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Forschungsdatenbank PMU-SQQUID

The effectiveness of anticonvulsants in psychiatric disorders.
Grunze, HC;
Dialogues Clin Neurosci. 2008; 10(1):77-89


Grunze Heinz


Anticonvulsant drugs are widely used in psychiatric indications. These include mainly alcohol and benzodiazepine withdrawal syndromes, panic and anxiety disorders, dementia, schizophrenia, affective disorders, bipolar affective disorders in particular, and, to some extent, personality disorders. A further area in which neurology and psychiatry overlap is pain conditions, in which some anticonvulsants, and also typical psychiatric medications such as antidepressants, are helpful. From the beginning of their psychiatric use, anticonvulsants have also been used to ameliorate specific symptoms of psychiatric disorders independently of their causality and underlying illness, eg, aggression, and, more recently, cognitive impairment, as seen in affective disorders and schizophrenia. With new anticonvulsants currently under development, it is likely that their use in psychiatry will further increase, and that psychiatrists need to learn about their differential efficacy and safety profiles to the same extent as do neurologists.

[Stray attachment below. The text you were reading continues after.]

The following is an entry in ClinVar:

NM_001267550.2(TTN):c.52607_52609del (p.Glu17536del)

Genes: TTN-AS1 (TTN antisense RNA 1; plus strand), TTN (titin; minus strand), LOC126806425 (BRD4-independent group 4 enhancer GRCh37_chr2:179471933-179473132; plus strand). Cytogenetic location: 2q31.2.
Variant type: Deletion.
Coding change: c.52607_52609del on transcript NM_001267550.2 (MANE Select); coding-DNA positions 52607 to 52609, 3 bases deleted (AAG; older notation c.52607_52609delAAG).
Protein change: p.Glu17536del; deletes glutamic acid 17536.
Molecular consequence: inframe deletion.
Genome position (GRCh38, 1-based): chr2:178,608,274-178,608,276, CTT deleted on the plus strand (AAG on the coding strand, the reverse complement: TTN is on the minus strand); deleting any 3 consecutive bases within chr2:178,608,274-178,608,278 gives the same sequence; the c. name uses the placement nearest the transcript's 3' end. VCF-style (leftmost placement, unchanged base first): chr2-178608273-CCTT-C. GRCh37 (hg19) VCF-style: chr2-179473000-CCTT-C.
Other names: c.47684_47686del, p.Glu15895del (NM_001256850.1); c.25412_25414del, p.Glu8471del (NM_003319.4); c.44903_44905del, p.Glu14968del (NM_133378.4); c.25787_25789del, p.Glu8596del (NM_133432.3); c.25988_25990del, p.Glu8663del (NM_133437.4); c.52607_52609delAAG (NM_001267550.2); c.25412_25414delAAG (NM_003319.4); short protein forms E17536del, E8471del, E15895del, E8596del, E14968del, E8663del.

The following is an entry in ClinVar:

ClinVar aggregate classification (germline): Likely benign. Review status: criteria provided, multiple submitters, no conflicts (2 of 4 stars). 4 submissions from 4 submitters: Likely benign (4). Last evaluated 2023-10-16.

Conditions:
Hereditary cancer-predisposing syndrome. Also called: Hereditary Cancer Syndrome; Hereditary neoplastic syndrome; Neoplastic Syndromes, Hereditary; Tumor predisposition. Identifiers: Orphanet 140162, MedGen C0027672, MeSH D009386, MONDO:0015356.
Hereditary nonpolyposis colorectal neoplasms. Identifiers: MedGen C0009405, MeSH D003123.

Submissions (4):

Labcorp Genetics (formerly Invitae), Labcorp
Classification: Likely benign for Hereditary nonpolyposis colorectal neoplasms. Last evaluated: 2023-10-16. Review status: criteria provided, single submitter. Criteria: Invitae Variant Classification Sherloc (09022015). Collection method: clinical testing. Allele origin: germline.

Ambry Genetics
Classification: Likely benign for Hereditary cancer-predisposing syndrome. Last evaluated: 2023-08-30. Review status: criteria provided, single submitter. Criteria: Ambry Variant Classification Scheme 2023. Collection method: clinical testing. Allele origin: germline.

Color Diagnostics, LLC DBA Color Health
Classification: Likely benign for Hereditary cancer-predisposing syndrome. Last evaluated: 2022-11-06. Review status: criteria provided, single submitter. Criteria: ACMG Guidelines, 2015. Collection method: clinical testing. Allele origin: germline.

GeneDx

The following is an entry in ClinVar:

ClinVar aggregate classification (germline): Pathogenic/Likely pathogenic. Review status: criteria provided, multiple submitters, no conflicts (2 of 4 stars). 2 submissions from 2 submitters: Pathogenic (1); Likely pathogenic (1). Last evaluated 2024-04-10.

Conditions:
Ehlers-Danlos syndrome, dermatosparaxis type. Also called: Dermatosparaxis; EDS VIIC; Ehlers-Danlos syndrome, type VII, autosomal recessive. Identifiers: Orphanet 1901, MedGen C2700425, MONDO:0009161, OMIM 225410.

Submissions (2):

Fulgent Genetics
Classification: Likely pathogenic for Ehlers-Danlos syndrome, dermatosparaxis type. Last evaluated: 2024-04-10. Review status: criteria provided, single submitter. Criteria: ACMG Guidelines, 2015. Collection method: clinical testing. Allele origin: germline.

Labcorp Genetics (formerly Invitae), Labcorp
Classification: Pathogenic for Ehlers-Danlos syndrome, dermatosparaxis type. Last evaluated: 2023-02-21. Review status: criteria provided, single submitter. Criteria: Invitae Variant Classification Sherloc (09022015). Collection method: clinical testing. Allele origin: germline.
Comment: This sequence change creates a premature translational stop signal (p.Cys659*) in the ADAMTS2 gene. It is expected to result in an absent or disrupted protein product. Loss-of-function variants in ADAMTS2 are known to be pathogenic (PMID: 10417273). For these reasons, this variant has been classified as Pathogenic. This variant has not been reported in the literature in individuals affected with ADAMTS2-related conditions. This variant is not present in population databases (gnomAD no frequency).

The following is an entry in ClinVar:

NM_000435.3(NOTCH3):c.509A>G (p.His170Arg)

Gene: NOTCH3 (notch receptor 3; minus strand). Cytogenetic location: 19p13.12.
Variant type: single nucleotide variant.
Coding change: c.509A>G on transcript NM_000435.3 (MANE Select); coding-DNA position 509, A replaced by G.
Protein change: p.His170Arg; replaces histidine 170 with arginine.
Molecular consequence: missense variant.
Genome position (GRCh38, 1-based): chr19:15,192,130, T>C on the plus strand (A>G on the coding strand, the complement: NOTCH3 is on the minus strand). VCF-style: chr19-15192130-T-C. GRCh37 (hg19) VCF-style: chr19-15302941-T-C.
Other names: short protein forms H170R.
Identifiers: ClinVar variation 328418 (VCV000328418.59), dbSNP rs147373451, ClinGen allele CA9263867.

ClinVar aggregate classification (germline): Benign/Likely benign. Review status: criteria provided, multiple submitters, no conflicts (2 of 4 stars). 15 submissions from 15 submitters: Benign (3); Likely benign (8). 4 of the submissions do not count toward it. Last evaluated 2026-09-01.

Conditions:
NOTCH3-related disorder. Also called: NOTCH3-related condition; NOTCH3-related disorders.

Useful keywords (using NLM MeSH Indexing)


Anticonvulsants/therapeutic use*

Anxiety Disorders/drug therapy

Anxiety Disorders/metabolism

Anxiety Disorders/physiopathology

Bipolar Disorder/drug therapy

Bipolar Disorder/metabolism

Bipolar Disorder/physiopathology

Brain/drug effects*




Mood Disorders/drug therapy

Mood Disorders/metabolism

Mood Disorders/physiopathology

Neurocognitive Disorders/drug therapy*

Neurocognitive Disorders/metabolism

Neurocognitive Disorders/physiopathology

Personality Disorders/drug therapy

Personality Disorders/metabolism

Personality Disorders/physiopathology

Schizophrenia/drug therapy



Substance-Related Disorders/drug therapy

Substance-Related Disorders/metabolism

Substance-Related Disorders/physiopathology

Treatment Outcome